Steelers' offensive line developing chemistry
Mario Williams, Ahtyba Rubin, Phil Taylor, Ndamukong Suh and Nick Fairley are making $35 million among them this season, yet they got no closer to Ben Roethlisberger than to say hello.
The sudden transformation in the Steelers' offense from a unit that could barely gain a first down during the 0-4 start to one that is averaging nearly 30 points in its past three games has multiple sources.
There is the no-huddle offense and the confidence it inspires — Emmanuel Sanders said the entire city of Pittsburgh believes in it. There is Roethlisberger's decision-making and the playmaking of Antonio Brown. There is the slow-but-sure improvement in the running game.
But, perhaps most of all, there is an offensive line that has shaken off multiple injuries, benchings, numerous lineup changes — five in the first nine games — and steady criticism to become … well, steady and protective.
“I felt like we've gotten better for the last month and a half,” offensive coordinator Todd Haley said Tuesday. “You could feel it. You could see it happening. We've figured out the guys that replaced the other guys and figured out strengths and weaknesses.”
Haley said the plan early was to lean on the no-huddle, but that changed when center Maurkice Pouncey went down with a season-ending knee injury eight plays into the first game.
It took time to break in new center Fernando Velasco and, later, for Kelvin Beachum to learn what effectively was a brand-new position in left tackle after Mike Adams was benched.
Now, with a stable unit of Beachum-Ramon Foster-Velasco-David DeCastro-Marcus Gilbert, the offensive line is developing chemistry — and, as Gilbert said, “an identity.”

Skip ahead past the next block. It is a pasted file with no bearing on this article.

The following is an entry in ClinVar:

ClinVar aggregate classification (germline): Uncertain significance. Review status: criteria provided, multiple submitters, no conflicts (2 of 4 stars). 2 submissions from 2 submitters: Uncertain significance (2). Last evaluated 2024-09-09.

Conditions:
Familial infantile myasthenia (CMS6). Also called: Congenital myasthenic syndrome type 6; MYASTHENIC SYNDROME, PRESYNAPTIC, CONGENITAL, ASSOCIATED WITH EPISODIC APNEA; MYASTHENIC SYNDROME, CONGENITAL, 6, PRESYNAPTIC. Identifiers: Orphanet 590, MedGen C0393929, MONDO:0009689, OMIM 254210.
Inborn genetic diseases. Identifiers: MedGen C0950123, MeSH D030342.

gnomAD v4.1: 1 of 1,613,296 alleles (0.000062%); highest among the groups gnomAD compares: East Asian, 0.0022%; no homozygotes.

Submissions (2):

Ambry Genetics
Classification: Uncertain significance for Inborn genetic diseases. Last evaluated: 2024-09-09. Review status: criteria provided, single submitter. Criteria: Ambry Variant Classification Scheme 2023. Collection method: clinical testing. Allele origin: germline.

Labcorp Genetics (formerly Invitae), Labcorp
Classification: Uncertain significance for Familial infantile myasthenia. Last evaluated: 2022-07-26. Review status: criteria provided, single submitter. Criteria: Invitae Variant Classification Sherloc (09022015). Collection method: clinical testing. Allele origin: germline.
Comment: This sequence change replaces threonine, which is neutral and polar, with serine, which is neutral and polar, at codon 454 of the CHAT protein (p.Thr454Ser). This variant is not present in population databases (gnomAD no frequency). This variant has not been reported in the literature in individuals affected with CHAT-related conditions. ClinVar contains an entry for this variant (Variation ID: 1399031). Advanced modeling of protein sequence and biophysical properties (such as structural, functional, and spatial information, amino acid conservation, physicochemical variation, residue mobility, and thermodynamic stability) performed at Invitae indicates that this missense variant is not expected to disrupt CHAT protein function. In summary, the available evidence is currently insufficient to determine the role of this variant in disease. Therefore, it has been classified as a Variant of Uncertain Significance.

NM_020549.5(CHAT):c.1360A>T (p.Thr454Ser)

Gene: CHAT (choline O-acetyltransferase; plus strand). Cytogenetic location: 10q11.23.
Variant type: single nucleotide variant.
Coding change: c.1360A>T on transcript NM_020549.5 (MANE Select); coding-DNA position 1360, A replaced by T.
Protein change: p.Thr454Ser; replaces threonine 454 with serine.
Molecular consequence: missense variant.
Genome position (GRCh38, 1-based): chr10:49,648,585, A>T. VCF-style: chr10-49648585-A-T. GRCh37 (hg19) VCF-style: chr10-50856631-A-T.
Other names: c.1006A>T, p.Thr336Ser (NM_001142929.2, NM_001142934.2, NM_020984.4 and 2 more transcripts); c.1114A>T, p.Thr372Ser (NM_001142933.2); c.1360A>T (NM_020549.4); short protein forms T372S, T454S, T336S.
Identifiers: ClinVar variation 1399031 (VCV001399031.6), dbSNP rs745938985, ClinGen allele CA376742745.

The ongoing recovery by tight end Heath Miller from his December 2012 knee injury also is helping; the Steelers have a 87-48 scoring edge during their three-game winning streak.
“Guys have been doing a good job of stepping up and working with what we have,” Gilbert said. “It's been getting better from the top down. The coaching staff has been doing a good job of putting us in the best position to succeed. They're working to our strengths.”
The results are evident. Roethlisberger, sacked 35 times in the first nine games, has gone down only once in the past two against the Lions (Suh and Fairley) and the Browns (Rubin and Taylor).
“I think we're playing confident right now,” DeCastro said. “At the same time, we're careful to not get too optimistic or too overjoyed. We know where we've been, and I think we're nowhere close to where we want to go.”
The no-huddle is helping take the pressure off Roethlisberger because defenses can't pass rush as effectively when he's getting the football out quickly. Roethlisberger was blitzed at least 12 times by six teams, but the Lions blitzed him only four times.
“We've worked probably more on no-huddle than anything else we have, going back to last year,” Haley said.
When the Browns decided to bring pressure even when Roethlisberger was working out of the shotgun, he completed 10 of 14 passes, including his 41-yard touchdown throw to Brown.
“They can get tired real quick when they're rushing the passer and we're running the ball out of the no-huddle,” Velasco said. “The defense tends to get tired and they can't rotate like they would, and defensive linemen like to rotate a lot. It helps us get in a groove and stay on top of them.”
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